Server management is prioritized on the checklist of almost all web server administrators. The Cockpit has made server management easier to execute because of the flexibility it brings to the table.
This Linux-supported software application lets you monitor and manage the status of your Linux-based servers remotely and on a web-based interface. Through Cockpit web server software, a web admin can comfortably start or stop server-based running services, and check on the server load, and system performance.
Once you successfully install Cockpit and gain access to its web dashboard interface, you will be able to monitor and assess key information related to your server’s health and other critical system statistics like running processes, network consumption, disk utilization, disk space, CPU & Memory usage, and active users.
This article is going to take us through the installation and basic usage of Cockpit on AlmaLinux. Make sure you have root user access or Sudoer user privileges on the AlmaLinux you are using.
Installing Cockpit Server Management in AlmaLinux
It is important for your AlmaLinux to be up-to-date for it not to encounter any performance issues.
$ sudo dnf update
We also need the EPEL repository enabled. Since AlmaLinux is an RHEL-based Linux distribution, the EPEL repository makes it possible to install RHEL-supported extra software packages.
$ sudo dnf install epel-release
Once the EPEL repository is installed and enabled, retrieving Cockpit from AlmaLinux’s extra repo should be straightforward. If you upgraded to the latest AlmaLinux OS version, Cockpit should already be installed on your system.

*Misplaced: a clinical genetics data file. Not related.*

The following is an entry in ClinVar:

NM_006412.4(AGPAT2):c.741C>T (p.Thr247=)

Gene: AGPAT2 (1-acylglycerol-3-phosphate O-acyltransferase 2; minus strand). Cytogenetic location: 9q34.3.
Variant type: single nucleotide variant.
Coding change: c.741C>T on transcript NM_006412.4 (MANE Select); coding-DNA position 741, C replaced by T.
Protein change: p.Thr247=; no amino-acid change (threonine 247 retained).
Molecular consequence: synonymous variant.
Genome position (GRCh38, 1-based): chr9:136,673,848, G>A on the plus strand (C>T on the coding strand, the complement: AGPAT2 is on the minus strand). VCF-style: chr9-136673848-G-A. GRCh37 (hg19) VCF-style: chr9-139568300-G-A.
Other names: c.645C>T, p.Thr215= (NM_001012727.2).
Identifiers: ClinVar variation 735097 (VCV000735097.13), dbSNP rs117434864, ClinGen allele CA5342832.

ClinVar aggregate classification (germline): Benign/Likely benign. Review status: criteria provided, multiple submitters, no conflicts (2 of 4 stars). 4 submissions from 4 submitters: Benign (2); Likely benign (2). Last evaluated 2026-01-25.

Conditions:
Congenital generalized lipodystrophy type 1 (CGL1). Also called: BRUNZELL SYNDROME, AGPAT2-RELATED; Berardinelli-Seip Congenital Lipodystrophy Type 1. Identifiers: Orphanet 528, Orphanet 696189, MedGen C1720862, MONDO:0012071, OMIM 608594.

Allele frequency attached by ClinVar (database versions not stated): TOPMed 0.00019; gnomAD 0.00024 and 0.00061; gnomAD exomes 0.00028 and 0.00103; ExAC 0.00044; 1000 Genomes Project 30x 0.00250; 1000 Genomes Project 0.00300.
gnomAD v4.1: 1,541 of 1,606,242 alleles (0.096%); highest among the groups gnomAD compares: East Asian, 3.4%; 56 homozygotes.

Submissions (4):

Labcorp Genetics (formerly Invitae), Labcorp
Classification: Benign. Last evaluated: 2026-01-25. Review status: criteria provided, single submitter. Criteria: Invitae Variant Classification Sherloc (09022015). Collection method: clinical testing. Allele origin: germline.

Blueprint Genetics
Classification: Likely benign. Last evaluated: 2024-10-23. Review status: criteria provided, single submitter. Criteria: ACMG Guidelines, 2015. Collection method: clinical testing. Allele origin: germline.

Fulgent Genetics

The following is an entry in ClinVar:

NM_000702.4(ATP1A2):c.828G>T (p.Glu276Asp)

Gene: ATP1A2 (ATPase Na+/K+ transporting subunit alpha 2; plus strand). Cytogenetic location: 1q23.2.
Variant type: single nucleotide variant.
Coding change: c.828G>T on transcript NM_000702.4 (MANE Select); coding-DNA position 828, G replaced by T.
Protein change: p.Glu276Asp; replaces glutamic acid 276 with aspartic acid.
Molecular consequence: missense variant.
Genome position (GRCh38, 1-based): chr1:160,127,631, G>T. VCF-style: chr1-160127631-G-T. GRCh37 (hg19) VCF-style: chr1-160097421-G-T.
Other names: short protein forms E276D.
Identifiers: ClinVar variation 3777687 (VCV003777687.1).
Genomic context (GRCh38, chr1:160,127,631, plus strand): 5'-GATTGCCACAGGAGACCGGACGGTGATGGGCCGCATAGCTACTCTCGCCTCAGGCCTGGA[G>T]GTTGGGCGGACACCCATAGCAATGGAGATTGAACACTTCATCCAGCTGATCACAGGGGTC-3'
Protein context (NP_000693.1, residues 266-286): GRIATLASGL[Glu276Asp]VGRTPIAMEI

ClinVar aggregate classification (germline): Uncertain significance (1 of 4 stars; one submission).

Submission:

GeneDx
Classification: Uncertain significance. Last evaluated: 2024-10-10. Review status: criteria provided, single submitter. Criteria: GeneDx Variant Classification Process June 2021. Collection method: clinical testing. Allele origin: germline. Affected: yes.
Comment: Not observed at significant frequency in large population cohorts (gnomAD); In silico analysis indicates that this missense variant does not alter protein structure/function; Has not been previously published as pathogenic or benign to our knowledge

$ sudo dnf install cockpit
If your system did not have Cockpit pre-installed, the installation of this package together with its associated dependencies should take a minute or two to successfully complete.
To start the Cockpit service, use the following command:
$ sudo systemctl start cockpit
To enable Cockpit, so that it keeps executing even after a successful system reboot, execute the following command.
$ sudo systemctl enable --now cockpit.socket
Afterward, check on its status to be sure it is up and running.
$ sudo systemctl status cockpit.service
Basic Usage of Cockpit Server Management Tool
Now that we are certain Cockpit is running on our AlmaLinux system, it’s time to put it to the test. The default HTTP port for Cockpit is 9090, which you need to open in Firewall.
$ sudo firewall-cmd --permanent --zone=public --add-service=cockpit $ sudo firewall-cmd --reload
Next, determine the IP address of the server using the ifconfig command.
Based on the above screen capture, I will access my server via Cockpit in the following manner:
For first-time Cockpit usage, you will run into the following web interface.
Click on the Advanced tab and Accept the Risk and Continue tab…
You will be redirected to a Cockpit Login page of your server. Use the necessary credentials to log in.
Click Turn on the administrator access tab and enter the needed root user credentials.
From here, you can seamlessly and remotely manage your server through Cockpit’s dynamic functionalities ranging from system logs to system Terminal.
Cockpit makes server administration and management easy. You only need access to a functional web browser and root user credentials to your AlmaLinux server.